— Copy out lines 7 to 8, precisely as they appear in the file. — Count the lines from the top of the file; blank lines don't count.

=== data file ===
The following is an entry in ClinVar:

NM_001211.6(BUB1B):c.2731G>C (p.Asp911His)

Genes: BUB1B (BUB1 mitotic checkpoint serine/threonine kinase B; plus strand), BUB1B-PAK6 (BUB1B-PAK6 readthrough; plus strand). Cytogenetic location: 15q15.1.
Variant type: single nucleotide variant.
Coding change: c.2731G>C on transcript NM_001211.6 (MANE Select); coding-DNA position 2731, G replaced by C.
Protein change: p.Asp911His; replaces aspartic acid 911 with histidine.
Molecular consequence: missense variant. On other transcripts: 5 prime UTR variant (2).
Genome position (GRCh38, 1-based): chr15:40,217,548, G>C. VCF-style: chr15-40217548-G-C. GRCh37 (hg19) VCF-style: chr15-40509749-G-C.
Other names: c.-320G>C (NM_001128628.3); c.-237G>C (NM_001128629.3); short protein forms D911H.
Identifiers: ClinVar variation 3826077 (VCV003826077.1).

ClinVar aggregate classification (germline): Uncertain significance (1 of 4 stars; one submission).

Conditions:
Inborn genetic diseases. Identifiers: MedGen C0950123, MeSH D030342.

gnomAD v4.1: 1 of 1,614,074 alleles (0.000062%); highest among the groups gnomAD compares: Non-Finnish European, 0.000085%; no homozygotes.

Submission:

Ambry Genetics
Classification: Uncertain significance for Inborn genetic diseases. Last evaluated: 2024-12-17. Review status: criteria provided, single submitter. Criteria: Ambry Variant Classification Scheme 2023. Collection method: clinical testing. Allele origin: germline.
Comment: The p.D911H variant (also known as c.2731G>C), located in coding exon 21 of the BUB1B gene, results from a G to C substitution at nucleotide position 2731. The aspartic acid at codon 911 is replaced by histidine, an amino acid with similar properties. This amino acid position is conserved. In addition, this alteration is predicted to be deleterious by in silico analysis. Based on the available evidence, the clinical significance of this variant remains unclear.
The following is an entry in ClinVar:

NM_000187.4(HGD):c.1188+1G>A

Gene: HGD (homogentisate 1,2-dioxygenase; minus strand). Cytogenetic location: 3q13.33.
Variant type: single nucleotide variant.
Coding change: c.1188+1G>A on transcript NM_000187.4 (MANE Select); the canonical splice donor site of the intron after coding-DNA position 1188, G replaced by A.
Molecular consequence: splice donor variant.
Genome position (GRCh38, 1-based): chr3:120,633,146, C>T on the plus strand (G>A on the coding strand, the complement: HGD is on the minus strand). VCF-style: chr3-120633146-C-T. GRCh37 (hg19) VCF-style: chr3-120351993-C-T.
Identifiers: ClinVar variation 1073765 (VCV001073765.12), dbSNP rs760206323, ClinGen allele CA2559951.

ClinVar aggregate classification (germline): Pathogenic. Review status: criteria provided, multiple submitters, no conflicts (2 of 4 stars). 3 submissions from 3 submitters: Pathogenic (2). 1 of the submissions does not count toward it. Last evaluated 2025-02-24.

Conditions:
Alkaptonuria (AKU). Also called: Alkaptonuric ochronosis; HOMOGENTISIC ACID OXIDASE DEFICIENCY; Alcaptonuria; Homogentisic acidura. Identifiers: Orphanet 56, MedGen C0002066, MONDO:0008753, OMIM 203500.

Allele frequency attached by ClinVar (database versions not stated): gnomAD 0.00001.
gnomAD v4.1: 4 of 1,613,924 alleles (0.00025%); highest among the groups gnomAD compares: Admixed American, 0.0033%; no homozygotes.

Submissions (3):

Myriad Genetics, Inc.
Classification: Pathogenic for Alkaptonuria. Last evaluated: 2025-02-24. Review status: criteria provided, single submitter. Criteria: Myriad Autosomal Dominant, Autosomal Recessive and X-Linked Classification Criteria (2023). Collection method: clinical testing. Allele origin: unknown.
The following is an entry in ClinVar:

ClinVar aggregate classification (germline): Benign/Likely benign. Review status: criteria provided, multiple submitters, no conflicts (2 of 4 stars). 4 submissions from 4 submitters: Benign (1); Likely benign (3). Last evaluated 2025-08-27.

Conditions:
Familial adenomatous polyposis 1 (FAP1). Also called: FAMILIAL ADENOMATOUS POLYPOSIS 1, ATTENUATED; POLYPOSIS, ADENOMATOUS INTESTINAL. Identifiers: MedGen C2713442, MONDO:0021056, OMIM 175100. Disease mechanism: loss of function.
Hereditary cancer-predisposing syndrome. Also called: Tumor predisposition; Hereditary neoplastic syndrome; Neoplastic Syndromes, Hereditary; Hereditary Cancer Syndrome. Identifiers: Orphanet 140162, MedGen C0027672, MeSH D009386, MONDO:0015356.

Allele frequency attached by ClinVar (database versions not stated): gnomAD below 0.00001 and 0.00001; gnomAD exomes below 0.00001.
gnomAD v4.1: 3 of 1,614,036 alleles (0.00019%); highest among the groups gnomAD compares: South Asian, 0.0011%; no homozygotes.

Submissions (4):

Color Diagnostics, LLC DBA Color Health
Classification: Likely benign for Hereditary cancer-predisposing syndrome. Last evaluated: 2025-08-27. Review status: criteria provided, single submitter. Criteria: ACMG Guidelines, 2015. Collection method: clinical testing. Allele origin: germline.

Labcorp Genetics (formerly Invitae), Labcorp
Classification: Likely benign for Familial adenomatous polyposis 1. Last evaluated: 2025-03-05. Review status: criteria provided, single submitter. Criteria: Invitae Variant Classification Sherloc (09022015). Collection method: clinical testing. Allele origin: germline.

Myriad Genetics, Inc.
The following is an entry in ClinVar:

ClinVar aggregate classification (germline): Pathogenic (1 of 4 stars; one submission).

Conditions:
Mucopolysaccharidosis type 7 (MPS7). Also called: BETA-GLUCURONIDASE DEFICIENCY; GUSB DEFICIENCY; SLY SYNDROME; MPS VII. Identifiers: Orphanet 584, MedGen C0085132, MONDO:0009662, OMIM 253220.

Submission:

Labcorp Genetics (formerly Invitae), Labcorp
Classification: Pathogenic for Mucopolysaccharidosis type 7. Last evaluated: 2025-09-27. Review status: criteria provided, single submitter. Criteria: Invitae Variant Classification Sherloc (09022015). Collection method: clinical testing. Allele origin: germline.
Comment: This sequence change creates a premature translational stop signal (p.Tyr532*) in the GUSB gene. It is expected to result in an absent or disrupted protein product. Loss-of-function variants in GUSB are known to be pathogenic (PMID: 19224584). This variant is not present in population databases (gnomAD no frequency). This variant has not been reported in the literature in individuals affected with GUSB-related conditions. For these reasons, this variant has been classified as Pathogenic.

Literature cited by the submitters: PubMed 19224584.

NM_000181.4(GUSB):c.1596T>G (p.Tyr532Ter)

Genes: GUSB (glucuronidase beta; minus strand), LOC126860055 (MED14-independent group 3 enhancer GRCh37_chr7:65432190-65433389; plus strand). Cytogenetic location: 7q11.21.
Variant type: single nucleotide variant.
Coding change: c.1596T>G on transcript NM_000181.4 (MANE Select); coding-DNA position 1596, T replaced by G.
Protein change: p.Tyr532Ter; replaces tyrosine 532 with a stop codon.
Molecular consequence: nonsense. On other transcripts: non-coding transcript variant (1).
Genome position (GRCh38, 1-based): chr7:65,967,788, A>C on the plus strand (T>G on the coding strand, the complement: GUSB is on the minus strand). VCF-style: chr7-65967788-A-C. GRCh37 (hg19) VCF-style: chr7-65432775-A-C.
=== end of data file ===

Molecular consequence: missense variant. On other transcripts: 5 prime UTR variant (2).
Genome position (GRCh38, 1-based): chr15:40,217,548, G>C. VCF-style: chr15-40217548-G-C. GRCh37 (hg19) VCF-style: chr15-40509749-G-C.